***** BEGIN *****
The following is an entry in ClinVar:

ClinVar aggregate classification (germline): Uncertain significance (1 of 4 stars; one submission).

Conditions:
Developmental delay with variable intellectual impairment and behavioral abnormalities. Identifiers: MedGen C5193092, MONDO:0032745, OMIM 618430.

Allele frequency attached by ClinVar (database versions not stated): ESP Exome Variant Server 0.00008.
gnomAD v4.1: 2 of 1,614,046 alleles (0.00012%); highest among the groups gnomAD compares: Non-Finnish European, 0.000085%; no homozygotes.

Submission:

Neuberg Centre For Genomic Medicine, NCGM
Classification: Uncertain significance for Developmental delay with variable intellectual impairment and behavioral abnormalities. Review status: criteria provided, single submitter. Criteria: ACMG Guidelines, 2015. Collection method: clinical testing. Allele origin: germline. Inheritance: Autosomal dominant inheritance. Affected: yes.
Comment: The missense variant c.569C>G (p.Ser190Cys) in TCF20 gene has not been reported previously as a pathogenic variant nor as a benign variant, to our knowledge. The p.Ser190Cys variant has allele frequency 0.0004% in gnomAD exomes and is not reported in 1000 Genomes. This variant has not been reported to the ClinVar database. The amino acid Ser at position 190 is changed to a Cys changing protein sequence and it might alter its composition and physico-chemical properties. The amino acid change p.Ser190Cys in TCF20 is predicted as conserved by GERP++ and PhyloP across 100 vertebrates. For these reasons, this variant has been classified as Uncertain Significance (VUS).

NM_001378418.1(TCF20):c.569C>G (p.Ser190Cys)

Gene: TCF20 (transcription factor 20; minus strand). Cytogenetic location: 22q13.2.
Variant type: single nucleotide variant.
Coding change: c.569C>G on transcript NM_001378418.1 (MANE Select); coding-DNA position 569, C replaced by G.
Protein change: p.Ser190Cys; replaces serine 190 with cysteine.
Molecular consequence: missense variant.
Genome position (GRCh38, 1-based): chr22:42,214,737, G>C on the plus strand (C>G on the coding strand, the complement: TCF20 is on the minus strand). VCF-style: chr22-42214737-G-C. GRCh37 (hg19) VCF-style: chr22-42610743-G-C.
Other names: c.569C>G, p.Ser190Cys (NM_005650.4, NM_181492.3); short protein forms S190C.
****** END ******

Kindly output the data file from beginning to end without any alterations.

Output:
The following is an entry in ClinVar:

ClinVar aggregate classification (germline): Uncertain significance (1 of 4 stars; one submission).

Conditions:
Developmental delay with variable intellectual impairment and behavioral abnormalities. Identifiers: MedGen C5193092, MONDO:0032745, OMIM 618430.

Allele frequency attached by ClinVar (database versions not stated): ESP Exome Variant Server 0.00008.
gnomAD v4.1: 2 of 1,614,046 alleles (0.00012%); highest among the groups gnomAD compares: Non-Finnish European, 0.000085%; no homozygotes.

Submission:

Neuberg Centre For Genomic Medicine, NCGM
Classification: Uncertain significance for Developmental delay with variable intellectual impairment and behavioral abnormalities. Review status: criteria provided, single submitter. Criteria: ACMG Guidelines, 2015. Collection method: clinical testing. Allele origin: germline. Inheritance: Autosomal dominant inheritance. Affected: yes.
Comment: The missense variant c.569C>G (p.Ser190Cys) in TCF20 gene has not been reported previously as a pathogenic variant nor as a benign variant, to our knowledge. The p.Ser190Cys variant has allele frequency 0.0004% in gnomAD exomes and is not reported in 1000 Genomes. This variant has not been reported to the ClinVar database. The amino acid Ser at position 190 is changed to a Cys changing protein sequence and it might alter its composition and physico-chemical properties. The amino acid change p.Ser190Cys in TCF20 is predicted as conserved by GERP++ and PhyloP across 100 vertebrates. For these reasons, this variant has been classified as Uncertain Significance (VUS).

NM_001378418.1(TCF20):c.569C>G (p.Ser190Cys)

Gene: TCF20 (transcription factor 20; minus strand). Cytogenetic location: 22q13.2.
Variant type: single nucleotide variant.
Coding change: c.569C>G on transcript NM_001378418.1 (MANE Select); coding-DNA position 569, C replaced by G.
Protein change: p.Ser190Cys; replaces serine 190 with cysteine.
Molecular consequence: missense variant.
Genome position (GRCh38, 1-based): chr22:42,214,737, G>C on the plus strand (C>G on the coding strand, the complement: TCF20 is on the minus strand). VCF-style: chr22-42214737-G-C. GRCh37 (hg19) VCF-style: chr22-42610743-G-C.
Other names: c.569C>G, p.Ser190Cys (NM_005650.4, NM_181492.3); short protein forms S190C.